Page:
From his living-room window, Herm Hoops has an unobstructed view of Split Mountain, a jagged ridge that looms over the banks of the Green River in the center of Utah’s Dinosaur National Monument. Founded in 1915, the monument is known for its river rafting—the name Split Mountain comes from the fact that the river slices the pale-pink-and-straw-colored sandstone peak in half—and for the fossilized dinosaur remains that can still be seen in an exhibit hall where they were originally unearthed. Hoops first visited in 1972, when he was in his late 20s; he camped at Echo Park, a verdant canyon not far from where the Green and Yampa rivers meet, as the sun was setting. Hoops says he’d never seen such a beautiful place. “The sun was hitting the rocks and I wanted to die right then and there,” he told me.
In a few years the view from Hoops’s window may look very different. Seeking to expand domestic energy production, the Trump administration is rapidly opening up tens of thousands of acres of public lands that were once considered off limits to energy production. President Trump’s recent move to shrink the Bears Ears and Grand Staircase–Escalante national monuments has attracted considerable attention, but those are not the only sensitive lands at stake. On December 12, the Bureau of Land Management will auction off more than 66,000 acres in Utah for oil and gas drilling, including parcels very close to Dinosaur National Monument. Several potential drilling sites further south along the Green River will also be auctioned, including one on the edge of a wildlife refuge that provides critical habitat to the razorback sucker, one of four endangered fish species in the Upper Colorado River basin. So important is this stretch of river that the Fish and Wildlife Service recommended pulling the parcel from the sale because it is “essential for the species’ recovery.”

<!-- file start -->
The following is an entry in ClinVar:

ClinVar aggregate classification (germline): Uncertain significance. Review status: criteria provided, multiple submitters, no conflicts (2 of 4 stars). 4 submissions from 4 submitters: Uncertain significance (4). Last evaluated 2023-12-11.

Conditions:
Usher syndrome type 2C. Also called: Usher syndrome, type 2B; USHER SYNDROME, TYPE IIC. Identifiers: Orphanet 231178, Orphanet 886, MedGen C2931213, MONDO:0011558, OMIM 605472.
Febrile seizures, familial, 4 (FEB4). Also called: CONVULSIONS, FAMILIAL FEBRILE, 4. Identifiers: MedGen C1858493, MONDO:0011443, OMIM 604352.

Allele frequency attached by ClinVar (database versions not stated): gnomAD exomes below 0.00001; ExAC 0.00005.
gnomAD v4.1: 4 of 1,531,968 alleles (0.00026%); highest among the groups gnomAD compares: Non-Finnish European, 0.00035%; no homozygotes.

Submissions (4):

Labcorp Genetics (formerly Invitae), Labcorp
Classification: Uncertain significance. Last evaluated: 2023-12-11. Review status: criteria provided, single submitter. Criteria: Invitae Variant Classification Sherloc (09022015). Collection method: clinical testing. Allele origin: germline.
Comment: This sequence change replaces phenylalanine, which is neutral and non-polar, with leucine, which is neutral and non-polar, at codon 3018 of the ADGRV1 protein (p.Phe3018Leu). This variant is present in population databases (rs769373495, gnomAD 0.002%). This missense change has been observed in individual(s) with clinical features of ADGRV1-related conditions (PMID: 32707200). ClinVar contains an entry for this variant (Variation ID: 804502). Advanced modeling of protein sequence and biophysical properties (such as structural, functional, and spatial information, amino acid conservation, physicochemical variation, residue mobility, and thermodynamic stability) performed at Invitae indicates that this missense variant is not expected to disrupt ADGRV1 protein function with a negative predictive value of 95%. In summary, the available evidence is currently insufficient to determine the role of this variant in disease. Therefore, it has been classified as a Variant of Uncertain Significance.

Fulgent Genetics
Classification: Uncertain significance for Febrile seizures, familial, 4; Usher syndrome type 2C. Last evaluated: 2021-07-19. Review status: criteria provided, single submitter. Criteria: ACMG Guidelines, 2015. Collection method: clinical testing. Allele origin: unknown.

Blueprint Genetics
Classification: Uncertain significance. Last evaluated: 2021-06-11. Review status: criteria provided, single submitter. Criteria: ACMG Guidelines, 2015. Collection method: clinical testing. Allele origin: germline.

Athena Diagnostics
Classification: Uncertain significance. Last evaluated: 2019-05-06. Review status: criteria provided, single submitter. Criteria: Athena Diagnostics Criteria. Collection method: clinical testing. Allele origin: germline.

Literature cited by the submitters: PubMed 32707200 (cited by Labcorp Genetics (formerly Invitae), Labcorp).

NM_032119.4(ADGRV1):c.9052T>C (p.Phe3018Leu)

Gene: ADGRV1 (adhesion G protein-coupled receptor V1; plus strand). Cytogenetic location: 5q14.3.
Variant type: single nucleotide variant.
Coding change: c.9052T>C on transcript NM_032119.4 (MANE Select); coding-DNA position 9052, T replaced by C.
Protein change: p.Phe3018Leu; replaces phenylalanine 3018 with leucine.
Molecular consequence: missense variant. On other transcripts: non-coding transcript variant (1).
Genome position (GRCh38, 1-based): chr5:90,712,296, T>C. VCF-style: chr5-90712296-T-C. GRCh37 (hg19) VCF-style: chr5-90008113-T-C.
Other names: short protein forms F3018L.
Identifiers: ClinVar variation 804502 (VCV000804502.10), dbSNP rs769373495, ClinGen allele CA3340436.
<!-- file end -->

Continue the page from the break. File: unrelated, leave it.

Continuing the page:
In its push to expand energy development, the Bureau of Land Management’s state offices are eviscerating the processes that allowed for development while protecting environmentally vulnerable and valuable lands. Most notably, BLM is abandoning long-term management plans known officially as Master Leasing Plans, which are designed to balance development and conservation across some of the nation’s most cherished landscapes. An ambitious plan to speed up the leasing process, outlined in an October report from the Department of the Interior, is beginning to guide decision-making. Environmental impact assessments are being short-circuited and standard interagency consultations disrupted. According to interviews with more than a dozen employees from BLM, Fish and Wildlife, and conservation groups in Utah and Nevada, many of these changes are happening at the state or field office level where they are largely out of public view. A BLM employee in Nevada who asked not to be identified summed up the result: “They’ve taken a corrupt oil-and-gas-leasing process and made it substantially worse.”